By Lory S. Kaufman
Sands of Time Publishing, $14.99, 322 pages
By the 24th century, the perfect society has been achieved. There is no war, nor hunger, nor injury that cannot be fixed by technology. Population growth has remained at a sustainable one million people. In order to keep this perfection, society lives by one mantra: “relive the past so that past mistakes may not be repeated.” Youths are sent to reenactment camps filled with society elders, to experience life as it was lead by their ancestors. The more rebellious children are given carefully planned hardships meant to help them appreciate the current status quo. Three youths have already received the harshest punishment doled out by their government: a month long internment at camp set up as 14th century Italy. Soon after the teenagers sabotage camp, they vanish. Somehow they end up in real life 14th century Verona Italy, and they have brought with them smuggled technology from the future. Can they survive in the household of a poor sodden lens maker without altering the course of history?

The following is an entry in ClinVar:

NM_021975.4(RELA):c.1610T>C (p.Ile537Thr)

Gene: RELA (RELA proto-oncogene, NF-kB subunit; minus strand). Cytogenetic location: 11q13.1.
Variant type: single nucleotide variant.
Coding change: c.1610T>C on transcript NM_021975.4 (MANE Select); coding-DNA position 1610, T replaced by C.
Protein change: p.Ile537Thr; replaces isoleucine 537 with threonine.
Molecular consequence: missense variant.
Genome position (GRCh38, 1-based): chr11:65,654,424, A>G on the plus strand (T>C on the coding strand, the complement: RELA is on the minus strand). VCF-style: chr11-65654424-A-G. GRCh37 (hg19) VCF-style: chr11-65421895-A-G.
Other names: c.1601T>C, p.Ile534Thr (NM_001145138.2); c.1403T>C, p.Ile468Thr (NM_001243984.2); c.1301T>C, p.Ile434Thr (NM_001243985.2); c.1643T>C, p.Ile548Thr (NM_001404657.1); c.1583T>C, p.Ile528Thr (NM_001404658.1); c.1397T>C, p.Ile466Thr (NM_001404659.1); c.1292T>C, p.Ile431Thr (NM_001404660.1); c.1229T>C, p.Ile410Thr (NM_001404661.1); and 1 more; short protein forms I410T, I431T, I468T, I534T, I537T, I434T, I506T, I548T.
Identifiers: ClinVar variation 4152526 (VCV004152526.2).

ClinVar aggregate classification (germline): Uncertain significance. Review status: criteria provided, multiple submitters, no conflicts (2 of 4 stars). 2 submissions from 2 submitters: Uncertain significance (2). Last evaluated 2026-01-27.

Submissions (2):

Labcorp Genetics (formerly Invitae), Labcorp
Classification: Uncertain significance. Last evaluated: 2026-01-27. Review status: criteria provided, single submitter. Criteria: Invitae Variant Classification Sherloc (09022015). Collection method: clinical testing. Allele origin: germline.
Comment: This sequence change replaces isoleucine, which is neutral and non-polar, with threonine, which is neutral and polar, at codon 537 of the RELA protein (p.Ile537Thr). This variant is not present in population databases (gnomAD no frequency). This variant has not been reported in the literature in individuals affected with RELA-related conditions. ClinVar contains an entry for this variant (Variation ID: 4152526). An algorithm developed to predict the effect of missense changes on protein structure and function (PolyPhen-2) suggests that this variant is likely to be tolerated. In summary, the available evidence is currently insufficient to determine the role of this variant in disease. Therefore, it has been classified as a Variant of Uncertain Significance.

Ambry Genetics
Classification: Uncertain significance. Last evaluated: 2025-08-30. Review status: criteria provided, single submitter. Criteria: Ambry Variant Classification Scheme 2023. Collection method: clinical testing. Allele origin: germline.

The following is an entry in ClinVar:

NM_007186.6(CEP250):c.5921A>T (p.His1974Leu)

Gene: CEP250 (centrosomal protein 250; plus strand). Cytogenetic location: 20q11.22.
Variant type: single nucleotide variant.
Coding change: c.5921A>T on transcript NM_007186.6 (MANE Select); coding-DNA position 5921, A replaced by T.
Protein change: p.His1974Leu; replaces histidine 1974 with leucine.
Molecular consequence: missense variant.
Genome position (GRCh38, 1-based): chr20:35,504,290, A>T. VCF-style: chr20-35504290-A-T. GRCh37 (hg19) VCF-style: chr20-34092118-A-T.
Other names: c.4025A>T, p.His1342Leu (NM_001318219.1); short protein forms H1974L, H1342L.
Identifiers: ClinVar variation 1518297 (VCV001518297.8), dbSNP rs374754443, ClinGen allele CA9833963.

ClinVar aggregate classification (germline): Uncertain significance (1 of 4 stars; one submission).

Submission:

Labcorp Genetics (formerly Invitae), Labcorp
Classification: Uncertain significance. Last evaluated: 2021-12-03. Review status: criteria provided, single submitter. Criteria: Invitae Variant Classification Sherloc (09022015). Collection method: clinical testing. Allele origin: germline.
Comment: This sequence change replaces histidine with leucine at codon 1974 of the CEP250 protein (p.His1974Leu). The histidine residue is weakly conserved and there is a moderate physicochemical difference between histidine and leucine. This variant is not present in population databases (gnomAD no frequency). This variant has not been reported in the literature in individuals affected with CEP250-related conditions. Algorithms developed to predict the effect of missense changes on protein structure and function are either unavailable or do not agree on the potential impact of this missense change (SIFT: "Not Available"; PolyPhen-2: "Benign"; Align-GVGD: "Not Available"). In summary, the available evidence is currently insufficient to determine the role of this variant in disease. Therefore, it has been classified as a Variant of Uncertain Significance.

The plot of The Lens and the Looker centers on the development of the telescope in 14th Century Verona. Learning about the history of the development of the telescope, while interesting, would not hold a reader’s interest for long without some other stimulus. Sadly, the magical element of time travel went unquestioned by the characters that were far too accepting of their situation for “rebels.” Though obviously well researched, the narration lacked tension. Much descriptive time was spent on developing a shop and a technique for shaping the lens and then constructing the looker. What little excitement was contained in these pages centered on different powerful government entities vying for ownership of the new Technology. There was also a brief unimaginative love story between a couple of characters ironically named Romero and Guillietta, neither of which ended up having suicidal tendencies.
Reviewed by Rachelle Barrett